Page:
Proof of God’s Love
The Resurrection by Sebastiano Ricci, circa 1715. Oil on canvas, Dulwich Picture Gallery.
Pharisees and scribes frequently confront Jesus in the Gospels, but in this passage, Sadducees question him. The Sadducees were the Palestinian aristocracy who took the name of their party from Zadok, the high priest at the time of David and of Solomon.
The Jewish historian Josephus tells us that the Sadducees claimed that the soul perished along with the body at death. St. Luke confirms this point describing the Sadducees as, “those who deny that there is a resurrection” (Luke 20:27). The Sadducees favored the first five books of the Bible, and denied the existence of angels (Acts 23:7–8).
The Sadducees confront Jesus with a dilemma story, which they use to disprove the resurrection. According to the laws of Levirate marriage (Genesis 38, Deuteronomy 25:5–10), if a married man died childless, his brother was required to marry his widow and to produce a male child. “The firstborn son she bears shall continue the name of the deceased brother” (Deuteronomy 25:6).
This type of marriage was a popular as means of caring for widows and securing property rights. Arranged marriages at this time had more to do with land, inheritance, and kinship bonds, than with mutual love.
Using the laws of Levirate marriage, the Sadducees present an absurd dilemma to trap Jesus. What would happen if a certain widow married a second time to her bother-in-law, and then he in turn died childless? In the Sadducees story, the widow eventually marries seven brothers, each of whom dies childless. Finally, the woman herself dies.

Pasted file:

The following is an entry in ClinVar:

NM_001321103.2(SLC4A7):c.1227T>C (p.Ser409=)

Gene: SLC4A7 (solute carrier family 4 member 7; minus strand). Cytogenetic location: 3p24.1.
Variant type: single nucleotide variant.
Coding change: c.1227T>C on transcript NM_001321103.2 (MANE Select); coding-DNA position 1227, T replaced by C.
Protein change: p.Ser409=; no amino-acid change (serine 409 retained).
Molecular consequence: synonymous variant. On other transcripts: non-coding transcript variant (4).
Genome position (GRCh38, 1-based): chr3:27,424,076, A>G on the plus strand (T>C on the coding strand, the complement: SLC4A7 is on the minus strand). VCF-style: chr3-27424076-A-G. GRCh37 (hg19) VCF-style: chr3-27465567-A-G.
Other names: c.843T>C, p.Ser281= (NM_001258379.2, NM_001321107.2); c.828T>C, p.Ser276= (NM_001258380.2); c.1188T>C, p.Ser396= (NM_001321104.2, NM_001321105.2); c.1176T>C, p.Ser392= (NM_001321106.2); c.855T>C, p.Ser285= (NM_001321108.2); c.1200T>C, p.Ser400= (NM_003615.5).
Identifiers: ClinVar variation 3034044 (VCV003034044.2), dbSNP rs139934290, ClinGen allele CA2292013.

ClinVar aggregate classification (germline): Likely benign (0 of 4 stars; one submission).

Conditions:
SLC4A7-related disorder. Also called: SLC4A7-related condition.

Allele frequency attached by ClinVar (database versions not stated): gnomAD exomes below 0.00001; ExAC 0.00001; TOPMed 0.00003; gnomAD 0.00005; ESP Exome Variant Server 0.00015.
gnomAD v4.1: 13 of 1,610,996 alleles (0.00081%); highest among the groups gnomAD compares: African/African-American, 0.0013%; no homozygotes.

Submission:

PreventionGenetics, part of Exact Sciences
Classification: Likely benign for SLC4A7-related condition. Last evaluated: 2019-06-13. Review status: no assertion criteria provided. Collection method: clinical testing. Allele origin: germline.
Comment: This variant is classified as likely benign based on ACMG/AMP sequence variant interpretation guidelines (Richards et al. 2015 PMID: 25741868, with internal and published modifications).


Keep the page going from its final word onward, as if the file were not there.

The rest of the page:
Attempting to make their point, the Sadducees ask, “Now at the resurrection whose wife will that woman be? For all seven had been married to her.” The Sadducee’s believe this line of argument proves that the resurrection is a ludicrous idea.
Jesus counters by first pointing out that the dead who rise will “neither marry nor are given in marriage.” Again, reaching across different cultures, the primary purpose of marriage in the ancient world was the production of children. The dead who rise will no longer die, so Jesus says they will be ‘like’ or ‘equal to’ the angels who also never die and have no need to produce children to perpetuate their kind.
What does Jesus mean when he says the resurrected children of God are like angels? In popular culture, it is common to tell someone who has recently lost a love one that they “now have an angel in heaven.” God created angels as beings of pure spirit. Unlike angels, humans have a body and a soul. Although our body temporarily separates from our soul at death, this is not our final state. At the resurrection of the dead, our souls will be reunited with eternal resurrected bodies.
Although our transformed bodies will be very different from our present bodies (1 Corinthians 15:35–58), we will still spend eternity not as spirits but in bodily existence. Jesus says we will be like angels because we will never die, not because we become angels. Since we will no longer die, marriage is not necessary in our heavenly existence.